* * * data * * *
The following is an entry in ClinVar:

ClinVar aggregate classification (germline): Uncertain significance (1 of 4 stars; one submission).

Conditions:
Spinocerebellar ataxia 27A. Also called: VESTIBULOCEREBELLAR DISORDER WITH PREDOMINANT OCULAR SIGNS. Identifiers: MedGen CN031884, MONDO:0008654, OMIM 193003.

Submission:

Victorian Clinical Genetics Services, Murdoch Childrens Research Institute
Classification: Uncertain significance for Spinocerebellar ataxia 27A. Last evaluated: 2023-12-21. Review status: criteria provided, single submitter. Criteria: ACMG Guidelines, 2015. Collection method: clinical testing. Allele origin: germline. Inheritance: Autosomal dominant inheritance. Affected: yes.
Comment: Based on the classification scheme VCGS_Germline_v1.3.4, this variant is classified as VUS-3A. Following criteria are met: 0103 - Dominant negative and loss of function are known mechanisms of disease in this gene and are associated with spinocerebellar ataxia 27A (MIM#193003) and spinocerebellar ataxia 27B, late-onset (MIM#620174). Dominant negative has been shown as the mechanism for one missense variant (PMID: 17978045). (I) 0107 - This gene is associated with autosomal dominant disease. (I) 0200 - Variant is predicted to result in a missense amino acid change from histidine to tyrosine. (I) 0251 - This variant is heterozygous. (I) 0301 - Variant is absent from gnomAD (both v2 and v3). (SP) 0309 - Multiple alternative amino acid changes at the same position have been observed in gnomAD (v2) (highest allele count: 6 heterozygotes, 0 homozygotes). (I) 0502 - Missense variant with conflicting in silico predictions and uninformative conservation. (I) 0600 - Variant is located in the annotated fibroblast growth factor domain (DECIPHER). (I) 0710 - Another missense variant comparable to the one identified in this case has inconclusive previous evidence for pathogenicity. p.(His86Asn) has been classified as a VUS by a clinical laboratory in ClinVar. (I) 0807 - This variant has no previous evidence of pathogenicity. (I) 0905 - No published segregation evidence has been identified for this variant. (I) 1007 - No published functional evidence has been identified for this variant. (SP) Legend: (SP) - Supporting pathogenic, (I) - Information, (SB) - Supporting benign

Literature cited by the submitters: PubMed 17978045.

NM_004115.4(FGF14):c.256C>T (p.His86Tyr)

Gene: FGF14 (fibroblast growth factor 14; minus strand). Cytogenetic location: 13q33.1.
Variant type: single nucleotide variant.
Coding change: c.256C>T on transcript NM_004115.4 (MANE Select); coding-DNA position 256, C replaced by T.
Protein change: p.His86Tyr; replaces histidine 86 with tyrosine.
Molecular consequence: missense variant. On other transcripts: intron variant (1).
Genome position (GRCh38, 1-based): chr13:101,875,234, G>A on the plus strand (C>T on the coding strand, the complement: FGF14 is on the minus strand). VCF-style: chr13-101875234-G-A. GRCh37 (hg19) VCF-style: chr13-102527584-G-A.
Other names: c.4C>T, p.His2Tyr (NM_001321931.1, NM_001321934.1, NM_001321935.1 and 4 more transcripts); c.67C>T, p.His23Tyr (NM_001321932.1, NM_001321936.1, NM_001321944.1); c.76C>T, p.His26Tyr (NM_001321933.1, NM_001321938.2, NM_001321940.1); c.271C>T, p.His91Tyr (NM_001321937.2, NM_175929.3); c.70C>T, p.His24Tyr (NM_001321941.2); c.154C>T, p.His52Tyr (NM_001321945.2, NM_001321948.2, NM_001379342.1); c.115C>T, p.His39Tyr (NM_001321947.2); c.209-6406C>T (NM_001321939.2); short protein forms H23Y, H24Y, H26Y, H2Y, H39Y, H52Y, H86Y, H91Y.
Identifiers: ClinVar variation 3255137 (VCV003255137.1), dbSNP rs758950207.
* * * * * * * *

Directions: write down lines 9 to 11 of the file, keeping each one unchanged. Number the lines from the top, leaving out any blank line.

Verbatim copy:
Literature cited by the submitters: PubMed 17978045.

NM_004115.4(FGF14):c.256C>T (p.His86Tyr)

Gene: FGF14 (fibroblast growth factor 14; minus strand). Cytogenetic location: 13q33.1.